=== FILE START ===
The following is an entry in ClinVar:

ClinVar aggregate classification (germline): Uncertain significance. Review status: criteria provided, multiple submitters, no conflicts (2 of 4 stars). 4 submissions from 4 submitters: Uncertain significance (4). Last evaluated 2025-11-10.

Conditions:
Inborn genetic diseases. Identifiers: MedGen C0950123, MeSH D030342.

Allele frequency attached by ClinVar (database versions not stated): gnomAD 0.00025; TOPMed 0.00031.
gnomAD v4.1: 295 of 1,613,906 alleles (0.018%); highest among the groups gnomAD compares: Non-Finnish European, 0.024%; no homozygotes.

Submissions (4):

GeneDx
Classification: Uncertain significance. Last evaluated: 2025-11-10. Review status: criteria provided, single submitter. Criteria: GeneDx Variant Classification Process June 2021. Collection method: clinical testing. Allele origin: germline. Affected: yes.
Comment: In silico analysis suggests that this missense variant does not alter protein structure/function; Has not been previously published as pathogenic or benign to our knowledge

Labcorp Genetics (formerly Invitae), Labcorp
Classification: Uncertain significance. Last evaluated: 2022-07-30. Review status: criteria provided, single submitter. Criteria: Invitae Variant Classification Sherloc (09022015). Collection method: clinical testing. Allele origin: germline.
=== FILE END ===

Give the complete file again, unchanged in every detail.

The following is an entry in ClinVar:

ClinVar aggregate classification (germline): Uncertain significance. Review status: criteria provided, multiple submitters, no conflicts (2 of 4 stars). 4 submissions from 4 submitters: Uncertain significance (4). Last evaluated 2025-11-10.

Conditions:
Inborn genetic diseases. Identifiers: MedGen C0950123, MeSH D030342.

Allele frequency attached by ClinVar (database versions not stated): gnomAD 0.00025; TOPMed 0.00031.
gnomAD v4.1: 295 of 1,613,906 alleles (0.018%); highest among the groups gnomAD compares: Non-Finnish European, 0.024%; no homozygotes.

Submissions (4):

GeneDx
Classification: Uncertain significance. Last evaluated: 2025-11-10. Review status: criteria provided, single submitter. Criteria: GeneDx Variant Classification Process June 2021. Collection method: clinical testing. Allele origin: germline. Affected: yes.
Comment: In silico analysis suggests that this missense variant does not alter protein structure/function; Has not been previously published as pathogenic or benign to our knowledge

Labcorp Genetics (formerly Invitae), Labcorp
Classification: Uncertain significance. Last evaluated: 2022-07-30. Review status: criteria provided, single submitter. Criteria: Invitae Variant Classification Sherloc (09022015). Collection method: clinical testing. Allele origin: germline.